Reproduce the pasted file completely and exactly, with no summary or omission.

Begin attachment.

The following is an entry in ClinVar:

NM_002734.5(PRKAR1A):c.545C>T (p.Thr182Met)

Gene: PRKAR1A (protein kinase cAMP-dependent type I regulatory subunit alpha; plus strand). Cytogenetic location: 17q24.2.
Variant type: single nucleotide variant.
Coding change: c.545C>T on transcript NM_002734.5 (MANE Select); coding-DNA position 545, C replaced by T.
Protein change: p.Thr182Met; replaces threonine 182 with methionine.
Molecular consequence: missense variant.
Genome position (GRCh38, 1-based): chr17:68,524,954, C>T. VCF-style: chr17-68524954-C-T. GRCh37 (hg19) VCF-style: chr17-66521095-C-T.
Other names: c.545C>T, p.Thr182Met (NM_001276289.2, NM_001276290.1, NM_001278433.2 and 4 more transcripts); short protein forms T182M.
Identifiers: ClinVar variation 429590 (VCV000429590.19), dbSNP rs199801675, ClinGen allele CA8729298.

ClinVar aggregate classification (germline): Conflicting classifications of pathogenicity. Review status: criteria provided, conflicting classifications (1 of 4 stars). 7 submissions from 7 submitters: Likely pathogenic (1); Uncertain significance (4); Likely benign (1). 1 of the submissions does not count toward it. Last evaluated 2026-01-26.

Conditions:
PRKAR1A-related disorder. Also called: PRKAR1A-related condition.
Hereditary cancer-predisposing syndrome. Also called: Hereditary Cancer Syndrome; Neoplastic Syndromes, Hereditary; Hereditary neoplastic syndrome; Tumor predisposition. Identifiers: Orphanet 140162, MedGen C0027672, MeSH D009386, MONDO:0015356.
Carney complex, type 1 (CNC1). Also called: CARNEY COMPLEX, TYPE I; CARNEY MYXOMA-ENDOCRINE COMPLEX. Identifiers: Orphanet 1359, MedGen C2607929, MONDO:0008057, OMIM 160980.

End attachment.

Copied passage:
The following is an entry in ClinVar:

NM_002734.5(PRKAR1A):c.545C>T (p.Thr182Met)

Gene: PRKAR1A (protein kinase cAMP-dependent type I regulatory subunit alpha; plus strand). Cytogenetic location: 17q24.2.
Variant type: single nucleotide variant.
Coding change: c.545C>T on transcript NM_002734.5 (MANE Select); coding-DNA position 545, C replaced by T.
Protein change: p.Thr182Met; replaces threonine 182 with methionine.
Molecular consequence: missense variant.
Genome position (GRCh38, 1-based): chr17:68,524,954, C>T. VCF-style: chr17-68524954-C-T. GRCh37 (hg19) VCF-style: chr17-66521095-C-T.
Other names: c.545C>T, p.Thr182Met (NM_001276289.2, NM_001276290.1, NM_001278433.2 and 4 more transcripts); short protein forms T182M.
Identifiers: ClinVar variation 429590 (VCV000429590.19), dbSNP rs199801675, ClinGen allele CA8729298.

ClinVar aggregate classification (germline): Conflicting classifications of pathogenicity. Review status: criteria provided, conflicting classifications (1 of 4 stars). 7 submissions from 7 submitters: Likely pathogenic (1); Uncertain significance (4); Likely benign (1). 1 of the submissions does not count toward it. Last evaluated 2026-01-26.

Conditions:
PRKAR1A-related disorder. Also called: PRKAR1A-related condition.
Hereditary cancer-predisposing syndrome. Also called: Hereditary Cancer Syndrome; Neoplastic Syndromes, Hereditary; Hereditary neoplastic syndrome; Tumor predisposition. Identifiers: Orphanet 140162, MedGen C0027672, MeSH D009386, MONDO:0015356.
Carney complex, type 1 (CNC1). Also called: CARNEY COMPLEX, TYPE I; CARNEY MYXOMA-ENDOCRINE COMPLEX. Identifiers: Orphanet 1359, MedGen C2607929, MONDO:0008057, OMIM 160980.